Chanting Points Memo: The Head Fake

Joe Soucheray got fooled.

The entire Twin Cities media has either been fooled, or is playing along.   I vote “playing along”.

Governor Messinger Dayton and Senate Majority Leader Bakk aren’t “fighting”, or “at odds”, or “in a conflict” over the DFL’s so-called “tax cuts” (which, let’s not forget, “cut” less than 10% of the four billion dollars worth of tax hikes the DFL jammed down back in 2013).

This is all theater.   And it’s about as spontaneous as a porn shoot.

Signs the DFL planned this from the ground up?   Ask yourself this; why is Governor Messinger Dayton, who is up for re-election this year, “in conflict” with Tom Bakk – who is not up for re-election this year – and not Paul Thissen, who is?

The entire “story” is a carefully-manicured charade designed to make Mark Dayton – who signed four billion dollars worth of tax hikes last year with little more thought (and perhaps little more knowledge) than he’d use signing a credit card receipt at the Oceanaire – look like a “tax cutting moderate” compared with the Senate (who are utterly safe for the next two years, and for whom the media will help engineer something in two years anyway), but heaven forbid not the House, who are, mirabile dictu, not involved in this particular fracas.

7 thoughts on “Chanting Points Memo: The Head Fake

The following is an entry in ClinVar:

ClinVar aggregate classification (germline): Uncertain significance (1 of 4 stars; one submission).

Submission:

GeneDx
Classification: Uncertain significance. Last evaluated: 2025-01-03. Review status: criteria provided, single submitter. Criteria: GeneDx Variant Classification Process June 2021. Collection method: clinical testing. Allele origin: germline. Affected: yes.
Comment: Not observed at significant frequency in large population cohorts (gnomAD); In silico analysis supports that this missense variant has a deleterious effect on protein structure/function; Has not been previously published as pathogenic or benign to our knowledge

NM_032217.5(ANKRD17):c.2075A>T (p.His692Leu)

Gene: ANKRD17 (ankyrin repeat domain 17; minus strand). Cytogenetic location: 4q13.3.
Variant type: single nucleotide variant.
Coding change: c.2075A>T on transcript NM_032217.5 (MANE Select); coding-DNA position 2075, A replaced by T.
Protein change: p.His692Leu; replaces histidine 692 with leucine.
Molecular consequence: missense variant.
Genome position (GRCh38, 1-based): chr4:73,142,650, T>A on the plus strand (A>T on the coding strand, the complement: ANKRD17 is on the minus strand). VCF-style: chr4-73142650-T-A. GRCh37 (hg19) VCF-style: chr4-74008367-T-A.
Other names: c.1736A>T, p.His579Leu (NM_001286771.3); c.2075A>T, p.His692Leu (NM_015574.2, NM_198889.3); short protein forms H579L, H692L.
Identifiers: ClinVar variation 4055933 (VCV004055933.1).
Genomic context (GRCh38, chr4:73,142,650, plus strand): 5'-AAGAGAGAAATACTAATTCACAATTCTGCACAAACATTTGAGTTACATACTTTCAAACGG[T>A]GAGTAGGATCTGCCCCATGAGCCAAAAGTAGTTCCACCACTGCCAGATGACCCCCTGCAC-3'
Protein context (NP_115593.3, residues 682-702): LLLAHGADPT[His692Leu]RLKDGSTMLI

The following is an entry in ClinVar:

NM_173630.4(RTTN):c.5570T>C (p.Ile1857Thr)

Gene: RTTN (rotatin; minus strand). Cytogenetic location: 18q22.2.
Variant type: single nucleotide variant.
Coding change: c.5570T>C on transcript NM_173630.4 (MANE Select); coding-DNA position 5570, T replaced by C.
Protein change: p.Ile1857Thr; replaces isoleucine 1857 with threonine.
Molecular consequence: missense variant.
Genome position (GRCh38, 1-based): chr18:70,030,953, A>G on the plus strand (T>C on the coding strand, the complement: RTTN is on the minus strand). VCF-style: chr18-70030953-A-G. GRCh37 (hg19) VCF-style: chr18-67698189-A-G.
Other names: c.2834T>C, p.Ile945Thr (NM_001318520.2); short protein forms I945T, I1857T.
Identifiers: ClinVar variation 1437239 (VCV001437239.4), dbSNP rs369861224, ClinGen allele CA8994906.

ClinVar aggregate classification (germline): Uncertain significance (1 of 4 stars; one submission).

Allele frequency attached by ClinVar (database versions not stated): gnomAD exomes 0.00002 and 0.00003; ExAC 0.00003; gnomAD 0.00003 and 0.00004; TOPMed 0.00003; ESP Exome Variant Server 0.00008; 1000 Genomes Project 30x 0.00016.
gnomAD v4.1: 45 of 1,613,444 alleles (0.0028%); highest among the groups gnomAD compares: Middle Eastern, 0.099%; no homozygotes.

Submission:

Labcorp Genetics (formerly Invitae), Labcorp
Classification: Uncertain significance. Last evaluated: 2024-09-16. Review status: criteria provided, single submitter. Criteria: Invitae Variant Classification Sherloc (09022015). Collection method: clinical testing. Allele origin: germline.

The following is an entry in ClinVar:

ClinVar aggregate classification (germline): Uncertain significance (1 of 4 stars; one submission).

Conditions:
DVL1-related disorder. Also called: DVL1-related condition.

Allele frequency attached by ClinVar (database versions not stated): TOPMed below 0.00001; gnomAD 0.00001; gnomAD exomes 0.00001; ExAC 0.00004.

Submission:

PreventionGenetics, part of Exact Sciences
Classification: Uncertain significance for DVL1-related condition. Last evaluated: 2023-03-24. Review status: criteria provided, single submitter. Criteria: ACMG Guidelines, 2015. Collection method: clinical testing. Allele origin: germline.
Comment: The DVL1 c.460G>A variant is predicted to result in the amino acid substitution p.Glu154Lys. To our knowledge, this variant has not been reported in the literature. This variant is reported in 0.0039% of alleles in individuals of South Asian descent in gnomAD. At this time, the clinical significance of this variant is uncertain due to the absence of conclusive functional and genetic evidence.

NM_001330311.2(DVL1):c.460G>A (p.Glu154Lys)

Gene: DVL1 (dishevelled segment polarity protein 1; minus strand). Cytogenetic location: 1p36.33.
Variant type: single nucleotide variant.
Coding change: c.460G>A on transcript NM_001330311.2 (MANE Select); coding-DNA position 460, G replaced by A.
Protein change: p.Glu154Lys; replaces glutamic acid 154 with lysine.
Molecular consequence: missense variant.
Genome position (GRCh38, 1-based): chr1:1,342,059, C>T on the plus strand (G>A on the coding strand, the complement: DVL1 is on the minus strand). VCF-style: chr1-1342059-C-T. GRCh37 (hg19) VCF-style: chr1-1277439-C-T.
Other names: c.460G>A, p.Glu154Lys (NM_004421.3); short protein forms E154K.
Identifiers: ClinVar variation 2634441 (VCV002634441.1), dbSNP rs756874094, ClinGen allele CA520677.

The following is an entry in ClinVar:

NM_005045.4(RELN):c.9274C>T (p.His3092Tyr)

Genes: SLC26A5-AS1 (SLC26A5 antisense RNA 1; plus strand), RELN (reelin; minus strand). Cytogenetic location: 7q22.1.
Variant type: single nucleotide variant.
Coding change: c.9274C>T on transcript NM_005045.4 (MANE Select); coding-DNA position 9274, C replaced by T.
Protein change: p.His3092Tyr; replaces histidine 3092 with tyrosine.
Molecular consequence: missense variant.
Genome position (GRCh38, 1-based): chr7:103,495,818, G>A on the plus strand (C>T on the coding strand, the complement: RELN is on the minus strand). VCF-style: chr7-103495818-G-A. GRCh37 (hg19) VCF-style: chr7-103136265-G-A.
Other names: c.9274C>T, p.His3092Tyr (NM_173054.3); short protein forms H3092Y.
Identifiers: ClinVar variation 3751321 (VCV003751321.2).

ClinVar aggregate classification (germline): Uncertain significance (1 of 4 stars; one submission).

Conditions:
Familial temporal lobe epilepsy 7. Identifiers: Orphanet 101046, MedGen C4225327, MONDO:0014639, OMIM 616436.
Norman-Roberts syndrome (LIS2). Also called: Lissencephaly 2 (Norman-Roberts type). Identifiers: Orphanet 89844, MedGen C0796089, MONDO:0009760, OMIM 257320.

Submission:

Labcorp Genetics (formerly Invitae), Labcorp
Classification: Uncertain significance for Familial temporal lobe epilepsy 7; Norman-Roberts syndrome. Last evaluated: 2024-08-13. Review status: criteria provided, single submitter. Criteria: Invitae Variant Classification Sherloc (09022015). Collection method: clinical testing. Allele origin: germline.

1. “And it’s about as spontaneous as a porn shoot.”
    (((shudder))) you successfully juxtaposed the notion of a faux ecstatic Messinger and a over the shoulder p0rn movie cum shot.

  2. Oh, how I miss the days when the people of Minnesota were taken seriously…after electing Jesse Ventura.

  3. Republicans don’t have a lot of themes to run on, but the close links between public sector unions and Democratic politicians is a big one. The public is eager to accept suggestions that Republicans serve the rich and powerful by keeping taxes low on capitalists who in turn kick back campaign money. The public is just as eager to accept that Democrats have and will create sweet deals for the public sector unions that send them kickbacks. Both stories have the benefit of being largely true.

  4. Wonder where *dik* copied that bit of mindless blather from..

    Wealthy capitalists aren’t out there screwing public school kids for financial gain, *dik*. They finance industry, not bleed it dry.

    Taking money from corporations is not the same as taking it from stinking union bosses. Wealthy capitalists want to make money and keep more of what they earn; stinking union bosses want more of my money.

    Go ahead; google up a response *dik*.

  5. It wouldn’t be any fun if I didn’t throw a little kibble (feed the trolls) every now and again.

  6. There we go. It’s so easy to recognize a response that bubbles up from your own tiny brain *dik*.

    It’s the lack of multi-syllabic words that gives you away, you see.

  7. /”Wealthy capitalists aren’t out there screwing public school kids for financial gain, *dik*. They finance industry, not bleed it dry.”/

    I’m reading the Pickety Capital book and he makes the point that the lower relative returns to capital in the 1910-1980 period stems from rapid technological change making capital obsolete quickly plus wars and financial crises zeroing out various capital accounts (breaking windows). The trick is to deliver greater equality without a Great Depression and a couple of World Wars every 50 years.
    “Capital in the Twenty-First Century” by Thomas Piketty

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